car accident

How To Rescue A Car Accident Victim

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Auto-mobile accidents have been increasing in the past years. While most crashes produced injuries that are not so severe, some car crashes have victims that are in potentially life threatening situations. Knowledge and skills in basic first aid and cardiopulmonary resuscitation is a great asset when helping victims against potential life threatening conditions.  The following are some helpful guidelines in the immediate rescue of victims of a car accident. It is important to note that If you witness an accident, send a bystander to call 911 immediately. Do not assume that someone else made the call. Ask the bystander to report back to you once they have made the call.

The material posted on this blog post on rescuing crash victims is for learning purposes only. To learn to recognize and manage serious injuries and broken bones register for a course with one of our first aid and CPR providers.

Survey the scene

Should you need to approach the scene, keep in mind to ensure your own safety first. Before approaching the area, survey the scene for any hazards such as downed power lines and gasoline spills. If there is no impending danger under the circumstances and it is safe to approach the car, do it slowly and with caution. Check for any victims inside the car and around the vicinity as the passenger or the driver may have been thrown out after the car accident.

What to do during the rescue

car accident
check the victim’s breathing

Do not move the victim unless there is an imminent danger, such as a car fire or oil spills. The possibility that the victim of the car accident may have sustained a neck or spinal injury or broken bones should be considered. Allow the medical responders to remove the victim from the scene, but make sure to stay around and assure the victim that help is coming.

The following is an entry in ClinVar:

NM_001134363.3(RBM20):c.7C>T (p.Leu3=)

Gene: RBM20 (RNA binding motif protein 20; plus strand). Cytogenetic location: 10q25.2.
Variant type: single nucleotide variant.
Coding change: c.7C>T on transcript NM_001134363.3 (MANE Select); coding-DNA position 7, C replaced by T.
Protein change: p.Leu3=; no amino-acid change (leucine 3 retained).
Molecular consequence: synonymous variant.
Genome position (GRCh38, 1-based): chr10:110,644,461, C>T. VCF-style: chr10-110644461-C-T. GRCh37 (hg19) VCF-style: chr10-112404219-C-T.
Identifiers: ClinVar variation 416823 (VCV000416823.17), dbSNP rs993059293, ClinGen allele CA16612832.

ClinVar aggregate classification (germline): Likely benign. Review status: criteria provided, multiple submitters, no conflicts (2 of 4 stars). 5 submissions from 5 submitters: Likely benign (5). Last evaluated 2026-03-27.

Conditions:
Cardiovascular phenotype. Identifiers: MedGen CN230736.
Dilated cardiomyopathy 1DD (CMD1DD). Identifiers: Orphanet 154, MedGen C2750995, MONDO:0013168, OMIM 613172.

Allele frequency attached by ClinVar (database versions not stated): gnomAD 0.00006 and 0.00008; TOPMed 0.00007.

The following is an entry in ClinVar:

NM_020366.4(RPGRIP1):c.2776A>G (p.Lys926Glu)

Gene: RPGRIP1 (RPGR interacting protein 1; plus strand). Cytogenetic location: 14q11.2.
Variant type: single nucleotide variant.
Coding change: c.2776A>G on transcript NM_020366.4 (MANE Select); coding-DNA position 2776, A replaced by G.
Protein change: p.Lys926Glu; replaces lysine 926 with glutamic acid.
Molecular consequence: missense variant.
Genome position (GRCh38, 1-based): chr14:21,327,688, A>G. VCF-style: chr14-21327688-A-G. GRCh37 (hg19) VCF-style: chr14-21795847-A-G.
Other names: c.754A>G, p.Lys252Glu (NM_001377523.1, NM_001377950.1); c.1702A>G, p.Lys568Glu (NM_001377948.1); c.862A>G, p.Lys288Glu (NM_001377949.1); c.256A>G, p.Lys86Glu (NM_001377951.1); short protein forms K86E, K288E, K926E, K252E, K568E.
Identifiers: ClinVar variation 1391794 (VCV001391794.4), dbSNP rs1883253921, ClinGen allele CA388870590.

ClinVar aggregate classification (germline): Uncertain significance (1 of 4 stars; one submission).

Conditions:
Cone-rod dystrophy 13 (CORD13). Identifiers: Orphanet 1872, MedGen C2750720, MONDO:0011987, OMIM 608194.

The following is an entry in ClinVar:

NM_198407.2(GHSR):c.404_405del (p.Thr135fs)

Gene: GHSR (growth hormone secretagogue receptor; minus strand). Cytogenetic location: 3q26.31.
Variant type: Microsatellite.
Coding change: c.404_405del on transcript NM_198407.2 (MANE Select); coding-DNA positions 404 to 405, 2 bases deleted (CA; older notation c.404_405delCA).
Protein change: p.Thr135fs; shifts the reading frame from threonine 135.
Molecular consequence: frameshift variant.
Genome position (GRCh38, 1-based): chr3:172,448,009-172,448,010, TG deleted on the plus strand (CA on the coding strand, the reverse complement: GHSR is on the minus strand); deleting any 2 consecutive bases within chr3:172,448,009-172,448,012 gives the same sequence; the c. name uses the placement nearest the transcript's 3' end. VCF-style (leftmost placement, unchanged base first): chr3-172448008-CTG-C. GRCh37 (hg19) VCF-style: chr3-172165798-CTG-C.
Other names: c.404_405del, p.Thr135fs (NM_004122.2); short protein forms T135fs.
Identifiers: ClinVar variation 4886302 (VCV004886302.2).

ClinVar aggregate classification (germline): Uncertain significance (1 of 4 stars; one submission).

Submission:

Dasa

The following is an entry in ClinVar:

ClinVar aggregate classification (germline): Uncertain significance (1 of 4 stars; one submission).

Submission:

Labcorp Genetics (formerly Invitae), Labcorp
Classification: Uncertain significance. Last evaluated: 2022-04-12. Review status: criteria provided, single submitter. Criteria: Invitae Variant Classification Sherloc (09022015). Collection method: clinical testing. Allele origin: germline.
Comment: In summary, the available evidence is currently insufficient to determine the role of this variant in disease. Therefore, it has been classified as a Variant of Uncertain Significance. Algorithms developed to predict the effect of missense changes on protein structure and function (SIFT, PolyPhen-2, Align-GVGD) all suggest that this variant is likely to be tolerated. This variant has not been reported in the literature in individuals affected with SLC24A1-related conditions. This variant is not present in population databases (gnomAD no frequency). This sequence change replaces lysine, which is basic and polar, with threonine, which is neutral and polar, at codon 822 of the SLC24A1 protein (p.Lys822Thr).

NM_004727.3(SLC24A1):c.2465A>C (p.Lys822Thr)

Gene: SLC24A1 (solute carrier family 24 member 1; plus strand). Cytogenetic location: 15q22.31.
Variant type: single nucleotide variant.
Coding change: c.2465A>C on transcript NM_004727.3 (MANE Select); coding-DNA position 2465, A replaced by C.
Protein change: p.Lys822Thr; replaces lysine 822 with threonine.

Check the victim’s airway and breathing pattern. Never tilt the head in an attempt to clear the airway. Hold the victim’s jaw and move it forward (jaw thrust). When necessary and if you are trained in basic emergency skills, perform CPR. If you insist on helping without the necessary training, you may endanger the life of the victim and makes the condition worse.

If you notice bleeding, safely apply pressure to the injured site using any clean cloth or any available pad to allow the blood to clot. If the blood soaks through, add another absorbent pad. If there is no evidence of a fracture, raise the injured site above the heart level. This will prevent the victim in developing into shock which can be a life threatening condition. The symptoms of shock include pale, moist, clammy cool skin. Weak, rapid pulse, dilated pupils, weakness, thirst, nausea and vomiting and shallow breathing are also signs of shock. When the person is under this condition, have him lie down on his back. Keep the victim warm and provide reassurance.


Jharkhand police. Helping Road Accident Victims. Retrieved on June 23, 2014 from

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